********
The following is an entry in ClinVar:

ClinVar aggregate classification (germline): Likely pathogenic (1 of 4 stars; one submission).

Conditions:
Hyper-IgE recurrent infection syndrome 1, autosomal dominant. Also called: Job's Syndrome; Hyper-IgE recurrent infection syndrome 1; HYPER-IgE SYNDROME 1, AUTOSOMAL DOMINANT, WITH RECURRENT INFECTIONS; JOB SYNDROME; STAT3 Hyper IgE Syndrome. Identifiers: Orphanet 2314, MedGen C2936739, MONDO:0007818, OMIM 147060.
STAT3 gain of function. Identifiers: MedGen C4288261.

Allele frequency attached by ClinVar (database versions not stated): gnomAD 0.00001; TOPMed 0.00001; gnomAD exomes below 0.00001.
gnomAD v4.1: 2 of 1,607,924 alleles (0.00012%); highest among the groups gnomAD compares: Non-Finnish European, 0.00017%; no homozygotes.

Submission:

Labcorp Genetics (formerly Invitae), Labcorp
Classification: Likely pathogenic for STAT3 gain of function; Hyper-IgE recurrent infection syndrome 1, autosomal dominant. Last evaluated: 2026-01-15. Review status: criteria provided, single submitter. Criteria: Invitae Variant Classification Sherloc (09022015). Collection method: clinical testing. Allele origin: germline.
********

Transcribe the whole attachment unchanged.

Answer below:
The following is an entry in ClinVar:

ClinVar aggregate classification (germline): Likely pathogenic (1 of 4 stars; one submission).

Conditions:
Hyper-IgE recurrent infection syndrome 1, autosomal dominant. Also called: Job's Syndrome; Hyper-IgE recurrent infection syndrome 1; HYPER-IgE SYNDROME 1, AUTOSOMAL DOMINANT, WITH RECURRENT INFECTIONS; JOB SYNDROME; STAT3 Hyper IgE Syndrome. Identifiers: Orphanet 2314, MedGen C2936739, MONDO:0007818, OMIM 147060.
STAT3 gain of function. Identifiers: MedGen C4288261.

Allele frequency attached by ClinVar (database versions not stated): gnomAD 0.00001; TOPMed 0.00001; gnomAD exomes below 0.00001.
gnomAD v4.1: 2 of 1,607,924 alleles (0.00012%); highest among the groups gnomAD compares: Non-Finnish European, 0.00017%; no homozygotes.

Submission:

Labcorp Genetics (formerly Invitae), Labcorp
Classification: Likely pathogenic for STAT3 gain of function; Hyper-IgE recurrent infection syndrome 1, autosomal dominant. Last evaluated: 2026-01-15. Review status: criteria provided, single submitter. Criteria: Invitae Variant Classification Sherloc (09022015). Collection method: clinical testing. Allele origin: germline.